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Susceptibility to Oral Antiseptics and Virulence Factors Ex Vivo Associated with Candida spp. Isolated from Dental Prostheses.

Barbosa, Amir Horiquini; Damasceno, Jaqueline Lopes; Casemiro, Luciana Assirati; Martins, Carlos Henrique Gomes; Pires, Regina Helena; Candido, Regina Célia.
J Prosthodont; 28(4): 398-408, 2019 Apr.
Inglês | MEDLINE | ID: mdl-30768738


To isolate Candida spp. from dental prosthesis users' saliva and to evaluate the isolates for the presence of several virulence factors. This research also aimed to investigate the antifungal activity of 3 commercial mouthwashes/oral antiseptic formulations containing 0.12% chlorhexidine, 0.07% cetylpyridinium, or 0.075% cetylpyridinium against planktonic and sessile (biofilm mode) yeast cells. MATERIALS AND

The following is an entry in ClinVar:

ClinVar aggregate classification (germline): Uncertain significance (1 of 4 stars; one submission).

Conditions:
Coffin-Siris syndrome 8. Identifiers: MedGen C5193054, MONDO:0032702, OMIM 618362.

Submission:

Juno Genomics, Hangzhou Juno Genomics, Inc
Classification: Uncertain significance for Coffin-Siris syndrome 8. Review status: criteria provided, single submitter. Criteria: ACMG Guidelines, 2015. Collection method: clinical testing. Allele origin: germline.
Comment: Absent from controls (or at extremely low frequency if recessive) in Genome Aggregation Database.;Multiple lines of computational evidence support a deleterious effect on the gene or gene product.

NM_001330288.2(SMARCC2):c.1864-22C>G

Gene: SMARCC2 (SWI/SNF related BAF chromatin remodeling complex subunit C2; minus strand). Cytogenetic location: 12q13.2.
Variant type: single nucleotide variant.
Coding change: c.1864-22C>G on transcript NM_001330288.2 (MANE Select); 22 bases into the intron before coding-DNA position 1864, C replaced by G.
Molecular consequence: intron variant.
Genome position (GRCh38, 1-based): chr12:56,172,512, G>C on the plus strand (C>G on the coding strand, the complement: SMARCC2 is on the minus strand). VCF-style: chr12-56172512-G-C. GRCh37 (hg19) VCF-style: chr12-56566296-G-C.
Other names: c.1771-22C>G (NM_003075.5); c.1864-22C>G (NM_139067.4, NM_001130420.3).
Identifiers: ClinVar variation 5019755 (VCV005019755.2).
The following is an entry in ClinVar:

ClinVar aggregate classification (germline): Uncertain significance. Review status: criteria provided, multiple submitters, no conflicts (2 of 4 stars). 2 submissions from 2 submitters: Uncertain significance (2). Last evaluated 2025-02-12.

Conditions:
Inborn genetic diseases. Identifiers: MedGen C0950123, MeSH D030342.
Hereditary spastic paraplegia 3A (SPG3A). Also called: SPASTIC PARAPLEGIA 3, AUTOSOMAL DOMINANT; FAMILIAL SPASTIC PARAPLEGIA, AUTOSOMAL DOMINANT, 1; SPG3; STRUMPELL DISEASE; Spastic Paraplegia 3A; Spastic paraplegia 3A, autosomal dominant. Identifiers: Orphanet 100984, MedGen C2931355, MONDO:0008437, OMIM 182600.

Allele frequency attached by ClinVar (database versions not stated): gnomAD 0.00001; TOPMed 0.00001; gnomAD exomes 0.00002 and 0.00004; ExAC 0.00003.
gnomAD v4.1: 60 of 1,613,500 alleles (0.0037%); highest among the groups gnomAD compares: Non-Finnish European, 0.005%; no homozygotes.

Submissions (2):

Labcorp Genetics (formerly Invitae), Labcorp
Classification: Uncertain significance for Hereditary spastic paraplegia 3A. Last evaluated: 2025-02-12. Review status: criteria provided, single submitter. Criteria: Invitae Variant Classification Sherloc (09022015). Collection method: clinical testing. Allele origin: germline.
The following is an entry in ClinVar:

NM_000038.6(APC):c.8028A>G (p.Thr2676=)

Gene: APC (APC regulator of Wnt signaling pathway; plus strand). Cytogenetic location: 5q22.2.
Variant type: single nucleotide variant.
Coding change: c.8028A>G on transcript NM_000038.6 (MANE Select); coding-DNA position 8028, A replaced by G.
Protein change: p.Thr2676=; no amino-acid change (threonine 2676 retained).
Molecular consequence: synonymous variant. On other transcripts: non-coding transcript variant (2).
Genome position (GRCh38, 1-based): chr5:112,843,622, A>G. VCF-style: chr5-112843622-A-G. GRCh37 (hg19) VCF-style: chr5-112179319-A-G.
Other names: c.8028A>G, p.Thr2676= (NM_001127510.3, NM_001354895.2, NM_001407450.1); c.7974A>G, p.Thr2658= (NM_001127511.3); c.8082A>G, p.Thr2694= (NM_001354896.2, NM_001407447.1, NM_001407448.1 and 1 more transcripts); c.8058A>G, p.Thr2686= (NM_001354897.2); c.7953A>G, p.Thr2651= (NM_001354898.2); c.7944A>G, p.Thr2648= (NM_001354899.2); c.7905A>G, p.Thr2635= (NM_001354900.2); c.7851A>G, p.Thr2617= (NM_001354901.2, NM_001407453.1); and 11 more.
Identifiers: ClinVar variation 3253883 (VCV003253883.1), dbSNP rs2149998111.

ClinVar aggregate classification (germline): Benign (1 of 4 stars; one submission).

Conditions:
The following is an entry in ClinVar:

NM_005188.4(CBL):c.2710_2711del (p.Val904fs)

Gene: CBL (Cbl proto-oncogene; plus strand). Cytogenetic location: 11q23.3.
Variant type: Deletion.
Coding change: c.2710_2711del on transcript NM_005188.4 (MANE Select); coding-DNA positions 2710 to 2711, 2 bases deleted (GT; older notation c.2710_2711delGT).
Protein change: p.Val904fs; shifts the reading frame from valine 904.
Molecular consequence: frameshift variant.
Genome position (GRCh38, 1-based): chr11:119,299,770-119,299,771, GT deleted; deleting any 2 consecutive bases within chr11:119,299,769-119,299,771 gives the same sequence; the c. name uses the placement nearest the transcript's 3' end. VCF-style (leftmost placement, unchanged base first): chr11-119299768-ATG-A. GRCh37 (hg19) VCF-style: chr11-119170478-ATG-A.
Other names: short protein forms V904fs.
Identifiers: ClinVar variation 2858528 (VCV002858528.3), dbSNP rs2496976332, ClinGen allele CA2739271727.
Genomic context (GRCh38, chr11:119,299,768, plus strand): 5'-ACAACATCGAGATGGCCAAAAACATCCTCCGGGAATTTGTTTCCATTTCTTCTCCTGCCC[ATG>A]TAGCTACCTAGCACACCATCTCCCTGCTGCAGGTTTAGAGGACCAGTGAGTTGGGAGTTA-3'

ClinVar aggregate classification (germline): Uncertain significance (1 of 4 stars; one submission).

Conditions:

Forty-three Candida yeasts were isolated from 32 of 70 selected patients, and the virulence factors of C. albicans, C. krusei, C. glabrata, C. tropicalis, and C. parapsilosis species were investigated by polymerase chain reaction (PCR) and proteinase in plates. Minimum inhibitory concentration (MIC), and in vitro biofilm assay evaluated the antifungal activity of antiseptics.


C. albicans, C. krusei, C. glabrata, C. tropicalis, and C. parapsilosis were detected in mono and mixed cultures. Only C. albicans displayed genes related to adhesion and proteinases (ALS2, ALS3, SAP1, and SAP3). The aspartate proteinase activity was found in 60.46% of isolates. The tested antiseptic formulations exhibited a MIC less than 1.25% toward yeasts in the planktonic mode. According to XTT ((2,3-bis(2-methoxy-4-nitro-5-sulfophenyl)-2H-tetrazolium-5-carboxanilide) assay results, most Candida isolates and all mixed cultures formed biofilms within 24 hours. The evaluated antiseptic formulations were also active against biofilms.


Most virulence factors investigated here (ALS2, ALS3, SAP1, and SAP3) occurred in the majority of the Candida spp. isolates, especially in C. albicans. The tested mouthwash formulations were effective against all the yeast isolates in both the planktonic and sessile growth modes. Developing alternative therapies that can avoid or control biofilm formation is necessary to prevent oral candidiasis and other Candida spp. infections.